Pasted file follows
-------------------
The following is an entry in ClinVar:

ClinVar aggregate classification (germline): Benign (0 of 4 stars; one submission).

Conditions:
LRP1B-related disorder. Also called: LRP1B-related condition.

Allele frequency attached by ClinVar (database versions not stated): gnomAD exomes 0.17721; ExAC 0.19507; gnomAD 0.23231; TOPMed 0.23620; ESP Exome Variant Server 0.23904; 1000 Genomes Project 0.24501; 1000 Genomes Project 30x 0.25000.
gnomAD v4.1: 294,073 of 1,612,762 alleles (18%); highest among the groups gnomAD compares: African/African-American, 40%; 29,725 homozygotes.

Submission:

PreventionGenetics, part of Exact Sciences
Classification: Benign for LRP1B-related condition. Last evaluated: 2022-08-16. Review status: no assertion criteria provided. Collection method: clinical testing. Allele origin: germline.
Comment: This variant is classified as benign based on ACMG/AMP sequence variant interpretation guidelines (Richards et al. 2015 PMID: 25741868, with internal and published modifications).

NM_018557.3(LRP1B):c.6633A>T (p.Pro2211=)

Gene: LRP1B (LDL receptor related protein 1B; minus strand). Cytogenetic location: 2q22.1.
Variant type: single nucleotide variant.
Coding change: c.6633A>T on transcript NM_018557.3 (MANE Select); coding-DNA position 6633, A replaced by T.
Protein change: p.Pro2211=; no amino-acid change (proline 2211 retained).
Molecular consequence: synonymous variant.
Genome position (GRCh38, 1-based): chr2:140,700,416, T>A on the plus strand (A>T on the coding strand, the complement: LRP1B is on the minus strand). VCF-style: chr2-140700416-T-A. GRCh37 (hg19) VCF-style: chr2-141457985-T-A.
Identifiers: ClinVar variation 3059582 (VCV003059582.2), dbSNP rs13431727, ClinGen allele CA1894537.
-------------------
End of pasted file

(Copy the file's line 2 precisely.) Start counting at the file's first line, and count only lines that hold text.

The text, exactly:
ClinVar aggregate classification (germline): Benign (0 of 4 stars; one submission).